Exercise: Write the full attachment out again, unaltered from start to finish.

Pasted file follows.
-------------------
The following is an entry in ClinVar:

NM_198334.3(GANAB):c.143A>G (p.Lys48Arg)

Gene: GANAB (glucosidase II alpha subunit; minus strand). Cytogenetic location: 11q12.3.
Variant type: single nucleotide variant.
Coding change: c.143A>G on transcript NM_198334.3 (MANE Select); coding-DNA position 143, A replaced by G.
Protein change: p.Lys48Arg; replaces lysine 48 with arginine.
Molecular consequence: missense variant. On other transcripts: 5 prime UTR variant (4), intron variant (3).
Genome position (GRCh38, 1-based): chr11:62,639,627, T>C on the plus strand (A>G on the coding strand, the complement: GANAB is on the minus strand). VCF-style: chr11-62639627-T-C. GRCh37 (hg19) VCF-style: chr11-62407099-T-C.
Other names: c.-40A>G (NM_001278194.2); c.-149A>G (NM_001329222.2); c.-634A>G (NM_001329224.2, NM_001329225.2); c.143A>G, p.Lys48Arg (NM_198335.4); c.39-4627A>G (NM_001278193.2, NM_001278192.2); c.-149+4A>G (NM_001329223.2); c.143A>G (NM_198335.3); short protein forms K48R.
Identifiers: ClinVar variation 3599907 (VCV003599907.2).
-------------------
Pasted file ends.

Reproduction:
The following is an entry in ClinVar:

NM_198334.3(GANAB):c.143A>G (p.Lys48Arg)

Gene: GANAB (glucosidase II alpha subunit; minus strand). Cytogenetic location: 11q12.3.
Variant type: single nucleotide variant.
Coding change: c.143A>G on transcript NM_198334.3 (MANE Select); coding-DNA position 143, A replaced by G.
Protein change: p.Lys48Arg; replaces lysine 48 with arginine.
Molecular consequence: missense variant. On other transcripts: 5 prime UTR variant (4), intron variant (3).
Genome position (GRCh38, 1-based): chr11:62,639,627, T>C on the plus strand (A>G on the coding strand, the complement: GANAB is on the minus strand). VCF-style: chr11-62639627-T-C. GRCh37 (hg19) VCF-style: chr11-62407099-T-C.
Other names: c.-40A>G (NM_001278194.2); c.-149A>G (NM_001329222.2); c.-634A>G (NM_001329224.2, NM_001329225.2); c.143A>G, p.Lys48Arg (NM_198335.4); c.39-4627A>G (NM_001278193.2, NM_001278192.2); c.-149+4A>G (NM_001329223.2); c.143A>G (NM_198335.3); short protein forms K48R.
Identifiers: ClinVar variation 3599907 (VCV003599907.2).